Achieving a Shareable Information Ecosystem for Your Association

By Jacqui Olkin and Duane Degler

Today’s association may be a producer of information, a curator of information, and an authority on subjects within its profession. It may be a publisher, education provider, event sponsor, public advocate, and think tank, and it may own different technical platforms to house the information associated with each of these roles: a website, journal site, magazine site, chapter sites, learning management system, and so on.

No wonder this information, in all these different systems, is increasingly difficult to keep up-to-date, maintain without redundancies, and present in an easily discoverable, unified way within the association’s information ecosystem.

Meanwhile, the association’s information exists in a larger context: Its profession’s information space. To contribute content and other information to allied organizations and others with an interest in the profession, the association must concern itself with existing industry data standards and nomenclature. Standardizing information makes it more easily understood in context, retrievable and shareable across systems, and maintainable without duplication.

Where to Start?

How can your association provide information that is easily discovered by members and other customers, …

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Get Rid of Your Junk Before You Move

The other day a Salvation Army truck pulled up to a house on my street where professional movers had just moved in a new owner. The driver and his colleague carried several large pieces of furniture and some smaller items into the truck to haul them away. I wondered why my new neighbor had paid to move all that stuff, if he was just going to get rid of it a week later.

This scenario reminds me of website redesigns and the importance of content inventories. Why would you want to move outdated or irrelevant content into your new website? It’s much more efficient to decide what to keep and what to get rid of well before you migrate content to a new website. By making these decisions early, you reap the following benefits:

make the process of organizing your site (information architecture) smoother help focus the scope and purpose of the site and reveal any content gaps that need to be filled get writers/editors started and finished well before you need to move content into the new site get …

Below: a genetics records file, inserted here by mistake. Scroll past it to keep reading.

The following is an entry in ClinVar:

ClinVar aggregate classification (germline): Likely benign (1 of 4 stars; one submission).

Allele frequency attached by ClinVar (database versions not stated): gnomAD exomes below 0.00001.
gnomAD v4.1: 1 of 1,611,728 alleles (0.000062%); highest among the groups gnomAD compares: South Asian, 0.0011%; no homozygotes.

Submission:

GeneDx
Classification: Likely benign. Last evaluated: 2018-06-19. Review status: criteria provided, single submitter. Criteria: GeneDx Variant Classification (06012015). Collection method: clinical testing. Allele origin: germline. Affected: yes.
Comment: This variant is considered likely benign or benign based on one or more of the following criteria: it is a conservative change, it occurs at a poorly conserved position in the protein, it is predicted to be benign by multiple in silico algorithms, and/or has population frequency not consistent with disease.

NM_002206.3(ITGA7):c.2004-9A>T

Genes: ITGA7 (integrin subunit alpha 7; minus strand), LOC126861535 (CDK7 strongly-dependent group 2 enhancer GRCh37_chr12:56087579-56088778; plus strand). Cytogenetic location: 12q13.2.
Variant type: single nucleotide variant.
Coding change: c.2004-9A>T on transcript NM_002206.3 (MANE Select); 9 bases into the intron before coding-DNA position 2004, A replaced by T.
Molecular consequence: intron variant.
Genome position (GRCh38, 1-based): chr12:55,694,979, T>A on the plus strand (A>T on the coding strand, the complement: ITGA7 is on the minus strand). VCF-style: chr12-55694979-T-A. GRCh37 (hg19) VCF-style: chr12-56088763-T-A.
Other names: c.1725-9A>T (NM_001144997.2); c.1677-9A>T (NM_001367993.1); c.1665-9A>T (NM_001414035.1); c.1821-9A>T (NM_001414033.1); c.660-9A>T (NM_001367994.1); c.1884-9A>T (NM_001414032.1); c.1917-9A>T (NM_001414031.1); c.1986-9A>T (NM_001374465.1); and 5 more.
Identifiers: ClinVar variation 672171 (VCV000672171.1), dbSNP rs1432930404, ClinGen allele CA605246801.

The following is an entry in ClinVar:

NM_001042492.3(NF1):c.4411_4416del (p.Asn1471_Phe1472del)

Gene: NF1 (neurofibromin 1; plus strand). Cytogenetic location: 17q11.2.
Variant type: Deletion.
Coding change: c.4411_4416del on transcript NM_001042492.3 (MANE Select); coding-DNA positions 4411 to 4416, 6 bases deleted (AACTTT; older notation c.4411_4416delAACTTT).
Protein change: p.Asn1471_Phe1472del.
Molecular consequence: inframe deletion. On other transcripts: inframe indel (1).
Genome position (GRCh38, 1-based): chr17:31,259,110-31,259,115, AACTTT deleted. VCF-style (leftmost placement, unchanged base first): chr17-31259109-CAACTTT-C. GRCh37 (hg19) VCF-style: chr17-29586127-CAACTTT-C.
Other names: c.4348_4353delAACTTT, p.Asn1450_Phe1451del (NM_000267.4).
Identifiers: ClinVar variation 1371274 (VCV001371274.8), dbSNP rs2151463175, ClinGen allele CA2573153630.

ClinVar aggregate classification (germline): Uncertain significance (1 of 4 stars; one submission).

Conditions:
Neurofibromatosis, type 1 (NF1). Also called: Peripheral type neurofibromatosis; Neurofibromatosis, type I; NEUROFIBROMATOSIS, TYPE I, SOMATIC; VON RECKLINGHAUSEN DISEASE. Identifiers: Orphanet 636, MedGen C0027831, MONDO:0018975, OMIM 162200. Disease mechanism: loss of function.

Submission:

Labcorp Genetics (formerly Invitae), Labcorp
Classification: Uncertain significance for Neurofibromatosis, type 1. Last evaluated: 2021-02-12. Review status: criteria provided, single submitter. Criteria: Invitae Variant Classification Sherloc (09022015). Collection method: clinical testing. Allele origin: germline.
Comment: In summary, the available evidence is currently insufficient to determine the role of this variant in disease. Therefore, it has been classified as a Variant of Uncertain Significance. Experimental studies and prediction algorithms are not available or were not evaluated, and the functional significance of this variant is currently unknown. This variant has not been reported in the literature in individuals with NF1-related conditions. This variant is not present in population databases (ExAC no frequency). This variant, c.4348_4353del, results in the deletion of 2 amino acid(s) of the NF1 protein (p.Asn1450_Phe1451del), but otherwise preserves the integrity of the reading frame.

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photo of scary house

Eight Reasons You Need to Audit Your Web Content

When we redesign an existing website, the first step is a thorough content audit. The premise is, you have to know what content you have in order to make good decisions about what to do with it. Some content may be migrated to the new site as is. Some will need to be revised. Some can be eliminated. New content may need to be written to fill gaps.

Let’s be honest, though: Content audits are a pain. They are labor-intensive and can be time-consuming, especially for very large sites. (For ideas for auditing large sites without losing your mind or blowing your schedule, see this post from Brain Traffic’s blog: http://blog.braintraffic.com/2012/04/auditing-big-sites-doesn%E2%80%99t-have-to-be-taxing/.)

Staring down a content audit spreadsheet, clients sometimes ask, “Do we really have to do this?”

Dear clients, Yes. We really need to audit your content. To convince you, I’ve put together a list of reasons, collected from various projects over the years.

You need to audit your content because:

Not even you know what’s on your …

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“Requires Internal Discussion”

I was reviewing the written feedback on an annotated site map I had produced for a website redesign. Throughout the document, my client–an international association–had written, “We need to discuss this internally.” This kind of feedback doesn’t help, I thought. I couldn’t update the site map and get it approved until the client team had their discussion. I felt a loss of momentum.

But then I realized that although my client’s comments didn’t constitute feedback on the site map, they were helpful to the project overall. The client team was signaling that they “got it.”

Some clients nod their heads in agreement when they look at a new site map or wireframe but balk later in the project, when it sinks in that this new way of organizing their content also entails new approaches to producing and managing content. This particular client realized the implications of the new site map. It wasn’t just a new navigation scheme. It represented a new way of working, and also a new way of thinking about their website and its role in the association’s …

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